Of course, the MQM represents a deeply compromised flag-bearer for the political fight against the Taliban. Despite a much-reformed party agenda, the ethnic affiliation of its top leadership is an issue that has consistently kept it from growing beyond urban Sindh. Moreover, rather ironically, its political choices since 1999 have put it directly at odds with urban Punjab. Ultimately, the alliance between urban Sindh and urban Punjab is a natural and inevitable one. This inevitability was all too visible to President Asif Ali Zardari, and it is what inspired the unnatural alliance between the PPP and the MQM–two parties that were at opposite ends of the violence and mayhem of May 12. Despite the federalist benefits of the PPP-MQM alliance, and the dangers of a rural Sindh that has no allies in either Punjab or in Karachi, this political expedience has a limited shelf life.
Of course, the challenge in Punjab is the PML-N’s ability to continue to be a vessel for the articulation of urban Pakistan’s political ethos. Taking on the mullah without abdicating its centrist Muslim identity is a critical challenge for the PML-N. Traditionally, it has been assumed that the natural role of taking on the mullah belongs to the PPP. Today’s PPP, lacking the brilliance of a Bhutto as its field marshal, is hurting. It is unable to seamlessly integrate the feudal tendencies of its electoral strength with the urbane (not urban) sensibilities of its somewhat exceptional cadre of highly qualified advisors. The growing wisdom and alacrity of the prime minister notwithstanding, the PPP will take at least a generation to grow into a viable force in Pakistan’s new urban frontier. Until then, to stay alive, compromise with the most unpalatable negotiating-table partners is all the party can do. This is doubly true for the ANP, which has been unfairly burdened with the blame for the deal. In fact, the ANP has done what every party other than the MQM will do in the same situation. Without a military that is willing to take the battlefield heat, political parties have no choice but to find compromise solutions to intractable problems.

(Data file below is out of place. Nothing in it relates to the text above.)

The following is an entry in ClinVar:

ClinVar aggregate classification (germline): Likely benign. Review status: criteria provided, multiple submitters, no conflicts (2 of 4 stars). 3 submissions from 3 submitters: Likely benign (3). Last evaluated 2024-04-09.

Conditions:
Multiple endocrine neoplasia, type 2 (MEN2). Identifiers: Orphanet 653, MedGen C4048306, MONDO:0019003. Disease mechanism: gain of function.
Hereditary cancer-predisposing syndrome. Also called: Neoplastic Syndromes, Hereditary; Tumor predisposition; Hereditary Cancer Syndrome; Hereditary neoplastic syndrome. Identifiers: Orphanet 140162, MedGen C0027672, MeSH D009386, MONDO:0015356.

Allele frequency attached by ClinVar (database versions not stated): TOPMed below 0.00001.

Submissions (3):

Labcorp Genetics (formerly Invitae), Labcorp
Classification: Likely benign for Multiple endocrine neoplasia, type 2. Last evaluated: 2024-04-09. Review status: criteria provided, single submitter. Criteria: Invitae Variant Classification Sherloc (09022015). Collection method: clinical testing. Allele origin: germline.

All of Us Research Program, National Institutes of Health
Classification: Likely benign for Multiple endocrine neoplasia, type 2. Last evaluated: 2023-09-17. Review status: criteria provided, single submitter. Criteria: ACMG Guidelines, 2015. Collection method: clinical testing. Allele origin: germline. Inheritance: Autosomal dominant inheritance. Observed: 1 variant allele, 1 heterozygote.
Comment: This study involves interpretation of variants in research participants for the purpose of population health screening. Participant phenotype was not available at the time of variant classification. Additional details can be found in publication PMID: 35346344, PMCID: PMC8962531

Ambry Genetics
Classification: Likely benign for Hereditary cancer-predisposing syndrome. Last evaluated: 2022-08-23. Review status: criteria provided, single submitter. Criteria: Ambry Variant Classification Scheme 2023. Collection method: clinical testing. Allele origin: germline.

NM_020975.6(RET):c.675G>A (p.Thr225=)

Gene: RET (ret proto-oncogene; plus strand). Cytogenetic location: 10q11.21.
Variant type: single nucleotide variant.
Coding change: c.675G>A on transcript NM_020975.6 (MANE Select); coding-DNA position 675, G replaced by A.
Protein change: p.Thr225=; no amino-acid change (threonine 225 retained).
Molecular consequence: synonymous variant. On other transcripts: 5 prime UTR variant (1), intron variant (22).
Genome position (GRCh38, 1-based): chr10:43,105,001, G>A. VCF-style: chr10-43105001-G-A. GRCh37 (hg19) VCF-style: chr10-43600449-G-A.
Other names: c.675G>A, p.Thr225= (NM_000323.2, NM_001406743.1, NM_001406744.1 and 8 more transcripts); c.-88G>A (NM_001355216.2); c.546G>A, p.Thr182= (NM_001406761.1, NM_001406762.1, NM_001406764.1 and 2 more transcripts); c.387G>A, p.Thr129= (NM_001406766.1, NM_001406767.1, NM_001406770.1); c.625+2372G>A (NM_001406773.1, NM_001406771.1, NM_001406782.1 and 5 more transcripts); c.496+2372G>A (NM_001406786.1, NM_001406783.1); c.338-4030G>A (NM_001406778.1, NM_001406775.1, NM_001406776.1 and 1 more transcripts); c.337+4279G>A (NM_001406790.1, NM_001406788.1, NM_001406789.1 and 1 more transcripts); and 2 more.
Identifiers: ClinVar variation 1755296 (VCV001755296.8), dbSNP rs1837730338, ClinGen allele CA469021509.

None of the Realpolitik of the day, however, alters the bottom-line truth about Pakistan in 2009. There is a big set of unresolved issues around which violent extremists are able to construct a rationale for their murderous campaign for power. The resonance and appeal of these issues is undeniable. The bloodshed at Lal Masjid in 2007, the covert sexual revolution that has taken place on the back of a massive telecom boom, and the collateral damage of drone attacks, all have serious play in mainstream Pakistan.
But these issues are not the sole informants of Pakistaniat–to use Adil Najam’s phraseology. They are among a larger galaxy of issues. Proof of this is in the political performance of the rightwing, even as recently as the Feb 18, 2008, elections. Despite the bread-and-butter nature of these issues in urban and rural Pakistan, the religious right failed to win back the gifts handed to it by the deeply flawed elections of 2002. The key question is not whether the religious right in Pakistan can mobilise meaningful numbers to actualise its vision for a strait-jacketed and irrational Pakistan. They cannot. Even though these issues are shared across a broad spectrum, the religious right is tone-deaf, and politically irrelevant. And if the JUI and JI and their cohorts can’t win the street, the Taliban don’t have a chance.
The key question, therefore, is not about the populism of the Taliban, the TNSM, or any violent extremists in Pakistan. It is whether Pakistani Muslims will remain hostage to their sense of religious inferiority to the mullah. In fear of violating the precepts of a faith to which most Pakistanis are still deeply committed, will the people give mullahs like Abdul Aziz of Lal Masjid carte blanche to destroy this country? The MQM’s ulema conference may cause all kinds of squirming, but it answers the question unequivocally. No, they will not.
The love affair of the Pakistani people with their country is a firewall that will hold. Violent extremists can flog the odd alleged straying couple, but they cannot flog 172 million people. They cannot win this war, and that is why they’re so angry all the time.